It’s week 9 at Makers, and I’ve noticed a recurrent theme: the importance of TDD (test-driven-development) and why people (i.e. me) struggle to get round to doing it.
So I’m going to write three blogs on TDD addressing why TDD is important, how to do TDD, and possibly most importantly, how to motivate yourself (me) to do TDD better.
So here are some questions about why programmers should bother with TDD:
1. Why not just write the code correctly in the first place?
Definitely a good idea to write good code — but your code will inevitably change. Example: I wrote a rails app a few days ago and used the Devise gem for user authentication. I wanted to style the forms, so I changed some buttons to a link. I was proudly showing off my beautiful creation to a friend when the buttons stopped working (good tip: rails forms default to a POST request and you have to specify if you want GET — I hadn’t done this, which is why my code broke). If I’d had a feature test, I would have known right away that my routes had broken when I changed the form.
2. Doesn’t writing tests takes away time from adding features?
But it gives you the time back in debugging those features later. Even if you manually inspect your site (for example), you still have to reload the server (depending on which server you’re using), possibly clear the cache, and run the tests yourself. Much easier to run RSpec (or whatever testing framework you use) and have it tell you the exact line of the error, and possibly even how to solve it.
3. Wouldn’t you rather be writing features?
Doing good work means sometimes you have to do something that’s less fun in pursuit of an overall goal. Violinists play scales, athletes do something athletic, programmers write tests. It’s part of the less glamorous part of our job that means we are way better at our job. And we want to be kickass programmers, right?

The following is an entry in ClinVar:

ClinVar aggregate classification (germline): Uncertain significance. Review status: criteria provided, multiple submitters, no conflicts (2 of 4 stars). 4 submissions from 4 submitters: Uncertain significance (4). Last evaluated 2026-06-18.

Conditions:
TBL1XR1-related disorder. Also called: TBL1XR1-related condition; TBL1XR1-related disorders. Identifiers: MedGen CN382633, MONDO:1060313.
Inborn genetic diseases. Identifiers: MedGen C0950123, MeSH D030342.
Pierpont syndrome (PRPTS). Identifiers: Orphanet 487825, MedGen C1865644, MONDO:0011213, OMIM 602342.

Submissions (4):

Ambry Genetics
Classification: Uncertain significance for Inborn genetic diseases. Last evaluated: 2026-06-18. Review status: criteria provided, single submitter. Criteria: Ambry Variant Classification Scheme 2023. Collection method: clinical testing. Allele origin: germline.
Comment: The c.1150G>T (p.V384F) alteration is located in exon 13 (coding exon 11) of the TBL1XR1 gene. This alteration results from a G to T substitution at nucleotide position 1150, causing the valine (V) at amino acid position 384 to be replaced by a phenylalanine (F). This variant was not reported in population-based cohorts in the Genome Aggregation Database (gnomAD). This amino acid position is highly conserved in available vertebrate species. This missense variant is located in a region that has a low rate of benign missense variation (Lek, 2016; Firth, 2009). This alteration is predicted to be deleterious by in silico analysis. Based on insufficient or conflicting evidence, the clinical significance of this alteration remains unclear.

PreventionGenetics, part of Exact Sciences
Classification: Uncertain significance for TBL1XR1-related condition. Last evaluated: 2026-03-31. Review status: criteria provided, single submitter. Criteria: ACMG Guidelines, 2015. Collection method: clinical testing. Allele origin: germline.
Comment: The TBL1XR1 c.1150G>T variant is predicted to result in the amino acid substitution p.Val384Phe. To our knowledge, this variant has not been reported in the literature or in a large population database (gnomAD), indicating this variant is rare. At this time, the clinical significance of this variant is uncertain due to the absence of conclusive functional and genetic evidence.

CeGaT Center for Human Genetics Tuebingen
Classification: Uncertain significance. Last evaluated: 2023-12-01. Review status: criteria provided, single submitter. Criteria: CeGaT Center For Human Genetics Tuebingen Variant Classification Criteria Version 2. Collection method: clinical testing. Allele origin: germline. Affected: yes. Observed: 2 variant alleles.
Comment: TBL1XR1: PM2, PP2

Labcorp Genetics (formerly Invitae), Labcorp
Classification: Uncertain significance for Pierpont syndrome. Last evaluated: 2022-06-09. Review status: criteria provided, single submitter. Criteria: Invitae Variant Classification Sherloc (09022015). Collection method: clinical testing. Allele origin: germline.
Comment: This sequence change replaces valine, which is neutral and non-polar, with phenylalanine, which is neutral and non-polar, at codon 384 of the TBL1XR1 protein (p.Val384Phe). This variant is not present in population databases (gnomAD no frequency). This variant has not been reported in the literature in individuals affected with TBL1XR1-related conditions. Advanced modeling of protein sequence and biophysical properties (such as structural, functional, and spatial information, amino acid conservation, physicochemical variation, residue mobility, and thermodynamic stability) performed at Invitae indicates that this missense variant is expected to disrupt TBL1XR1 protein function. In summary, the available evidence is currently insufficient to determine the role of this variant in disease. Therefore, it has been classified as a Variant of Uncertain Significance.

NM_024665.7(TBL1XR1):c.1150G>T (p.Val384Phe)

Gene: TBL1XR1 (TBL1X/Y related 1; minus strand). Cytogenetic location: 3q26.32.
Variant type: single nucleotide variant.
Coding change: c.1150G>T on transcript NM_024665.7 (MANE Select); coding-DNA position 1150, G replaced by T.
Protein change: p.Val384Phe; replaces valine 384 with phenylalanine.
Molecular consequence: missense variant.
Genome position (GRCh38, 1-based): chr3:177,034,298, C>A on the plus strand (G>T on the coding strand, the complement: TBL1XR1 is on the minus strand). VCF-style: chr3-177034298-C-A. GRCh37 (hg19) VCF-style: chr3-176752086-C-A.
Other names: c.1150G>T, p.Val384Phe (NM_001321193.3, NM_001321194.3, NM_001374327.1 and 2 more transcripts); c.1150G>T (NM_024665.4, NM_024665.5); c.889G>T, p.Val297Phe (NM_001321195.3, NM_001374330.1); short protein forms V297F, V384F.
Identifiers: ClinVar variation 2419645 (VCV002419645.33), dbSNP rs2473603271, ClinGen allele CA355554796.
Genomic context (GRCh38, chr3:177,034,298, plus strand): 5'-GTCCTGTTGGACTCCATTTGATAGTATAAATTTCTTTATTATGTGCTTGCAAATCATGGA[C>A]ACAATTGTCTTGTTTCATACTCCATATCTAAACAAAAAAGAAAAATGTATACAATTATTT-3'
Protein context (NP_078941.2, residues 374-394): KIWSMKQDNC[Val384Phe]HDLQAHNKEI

4. But doesn’t writing tests just make the whole process slower?
Not so much slower as break it down into smaller steps! The idea of sitting down at a machine, typing furiously for six hours, and emerging with your keyboard smoking and an amazing app fully developed is really sexy. But even if you manage to do that perfectly, your app will have to change — and possibly even be changed by someone else who may not have your brilliance and depth. Much better to code in tiny pieces, each new bit being tested so you can immediately pinpoint problems.
5. Is there anything else great about tests?
Yeah! They satisfy the XP value of communication: tests tell the next programmer maintaining your code what exactly it’s meant to do. I’m struck by how often my coach asks to see my tests — it’s a quick way to get an overview of what the code is meant to do. Also very importantly, tests demonstrate that you’ve accounted for edge cases — so think of them as an opportunity to show off how expansive your thinking is.
Ok, so that’s it for post one. Check out the next one: 5 Steps to Good TDD